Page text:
Fonts and Typography

Fonts are actually pretty neat. Can you imagine how just so a font must be for you to be able to stare at the same 60-odd shapes in sequence after sequence for hundreds of pages on end? Without going absolutely nuts? They're a lot harder to design than people think (if you don't believe me, try to design one yourself someday and set a page in it, then try to read it). I've been studying some of the classic fonts, and by now have maybe a dozen or so that I can recognize on sight. It drives my wife nuts, but I think it's kind of cool to be able to tell that this sign is in Minion while that one is in Palatino (or at least a look-alike; Palatino is probably the most pirated font in the world) and this label over there is in Felt Tip Roman. I think this reflects something in me that probably deserves more contemplation somewhere else: I think it's really neat to be able to see what isn't obvious to other people.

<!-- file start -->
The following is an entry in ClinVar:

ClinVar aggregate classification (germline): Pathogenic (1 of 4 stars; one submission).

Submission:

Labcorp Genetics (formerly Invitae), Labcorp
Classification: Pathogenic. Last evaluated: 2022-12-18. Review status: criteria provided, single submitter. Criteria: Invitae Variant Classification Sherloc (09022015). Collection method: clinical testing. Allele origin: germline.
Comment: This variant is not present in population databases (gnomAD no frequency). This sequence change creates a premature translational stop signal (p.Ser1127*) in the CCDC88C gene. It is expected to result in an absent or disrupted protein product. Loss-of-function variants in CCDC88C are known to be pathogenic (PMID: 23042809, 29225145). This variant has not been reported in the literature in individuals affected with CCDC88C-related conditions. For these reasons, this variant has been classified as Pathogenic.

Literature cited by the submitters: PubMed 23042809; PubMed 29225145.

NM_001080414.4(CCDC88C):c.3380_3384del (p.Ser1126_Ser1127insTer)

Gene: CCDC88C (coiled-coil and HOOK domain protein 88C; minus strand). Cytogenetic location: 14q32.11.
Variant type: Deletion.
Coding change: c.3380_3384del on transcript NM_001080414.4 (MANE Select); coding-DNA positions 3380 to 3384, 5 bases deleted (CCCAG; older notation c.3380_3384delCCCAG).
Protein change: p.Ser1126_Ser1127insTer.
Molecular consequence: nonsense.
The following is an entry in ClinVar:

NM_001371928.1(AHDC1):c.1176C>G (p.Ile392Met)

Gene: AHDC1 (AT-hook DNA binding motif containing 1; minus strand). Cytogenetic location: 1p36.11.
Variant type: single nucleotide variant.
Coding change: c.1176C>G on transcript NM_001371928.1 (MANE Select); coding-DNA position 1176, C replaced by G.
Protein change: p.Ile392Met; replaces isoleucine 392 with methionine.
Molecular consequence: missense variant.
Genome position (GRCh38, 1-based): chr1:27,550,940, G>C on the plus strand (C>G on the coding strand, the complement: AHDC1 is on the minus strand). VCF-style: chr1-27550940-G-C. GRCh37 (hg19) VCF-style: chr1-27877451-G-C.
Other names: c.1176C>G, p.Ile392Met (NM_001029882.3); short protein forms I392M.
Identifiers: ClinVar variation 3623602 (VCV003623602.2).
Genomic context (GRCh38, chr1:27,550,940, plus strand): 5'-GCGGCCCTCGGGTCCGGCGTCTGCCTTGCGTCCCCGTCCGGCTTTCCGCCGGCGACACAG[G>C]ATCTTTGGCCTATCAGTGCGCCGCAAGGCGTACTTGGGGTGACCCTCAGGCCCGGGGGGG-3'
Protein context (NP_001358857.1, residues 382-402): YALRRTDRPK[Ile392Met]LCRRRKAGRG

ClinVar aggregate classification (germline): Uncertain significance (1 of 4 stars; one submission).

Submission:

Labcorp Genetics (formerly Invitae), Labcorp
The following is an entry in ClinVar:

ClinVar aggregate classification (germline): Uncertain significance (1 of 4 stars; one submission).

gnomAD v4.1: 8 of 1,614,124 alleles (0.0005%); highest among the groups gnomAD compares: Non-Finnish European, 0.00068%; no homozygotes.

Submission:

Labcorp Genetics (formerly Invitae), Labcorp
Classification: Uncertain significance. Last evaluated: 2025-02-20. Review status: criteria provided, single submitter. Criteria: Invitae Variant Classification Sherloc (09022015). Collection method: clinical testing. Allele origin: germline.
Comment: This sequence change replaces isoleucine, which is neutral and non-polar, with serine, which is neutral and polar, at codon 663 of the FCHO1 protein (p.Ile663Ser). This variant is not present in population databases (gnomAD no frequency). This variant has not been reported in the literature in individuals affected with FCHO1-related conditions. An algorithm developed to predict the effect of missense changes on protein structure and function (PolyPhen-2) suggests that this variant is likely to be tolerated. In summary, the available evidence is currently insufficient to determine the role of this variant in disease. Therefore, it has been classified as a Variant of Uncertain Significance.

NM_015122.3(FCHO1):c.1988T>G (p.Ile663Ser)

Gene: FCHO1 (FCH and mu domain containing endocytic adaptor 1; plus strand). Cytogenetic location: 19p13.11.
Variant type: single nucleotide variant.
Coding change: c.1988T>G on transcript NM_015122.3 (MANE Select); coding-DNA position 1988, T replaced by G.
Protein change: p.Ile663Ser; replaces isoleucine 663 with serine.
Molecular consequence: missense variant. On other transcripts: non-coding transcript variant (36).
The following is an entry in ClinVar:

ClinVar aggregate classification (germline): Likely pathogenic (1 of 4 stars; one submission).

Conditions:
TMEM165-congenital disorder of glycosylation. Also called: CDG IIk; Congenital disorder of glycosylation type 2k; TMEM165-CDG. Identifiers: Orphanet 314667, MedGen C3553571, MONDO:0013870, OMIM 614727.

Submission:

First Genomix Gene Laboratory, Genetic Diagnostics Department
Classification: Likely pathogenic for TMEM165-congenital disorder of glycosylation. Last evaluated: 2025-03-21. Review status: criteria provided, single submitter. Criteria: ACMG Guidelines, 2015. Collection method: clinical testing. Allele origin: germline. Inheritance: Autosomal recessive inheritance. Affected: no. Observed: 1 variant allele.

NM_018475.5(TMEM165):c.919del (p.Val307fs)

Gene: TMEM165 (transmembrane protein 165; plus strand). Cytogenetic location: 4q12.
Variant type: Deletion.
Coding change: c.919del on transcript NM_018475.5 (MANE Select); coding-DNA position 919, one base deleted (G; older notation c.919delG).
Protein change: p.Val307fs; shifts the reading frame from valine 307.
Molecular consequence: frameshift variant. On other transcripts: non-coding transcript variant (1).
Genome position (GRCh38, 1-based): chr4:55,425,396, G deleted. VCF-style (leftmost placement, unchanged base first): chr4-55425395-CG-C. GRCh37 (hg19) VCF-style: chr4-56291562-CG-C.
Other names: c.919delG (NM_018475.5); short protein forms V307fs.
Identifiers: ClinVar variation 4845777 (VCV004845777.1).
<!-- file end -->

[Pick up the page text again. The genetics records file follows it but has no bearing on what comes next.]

I've played with designing fonts myself, mostly just for the fun of tinkering with the software and to create ones that weren't otherwise available. So it is that I created fonts for Visible Speech, first in METAFONT form and then in TrueType (in the Private Use Area of Unicode, for now). And for that matter a font of the trans-zebrine letters from Dr. Seuss' On Beyond Zebra. And others that will be described on their own page.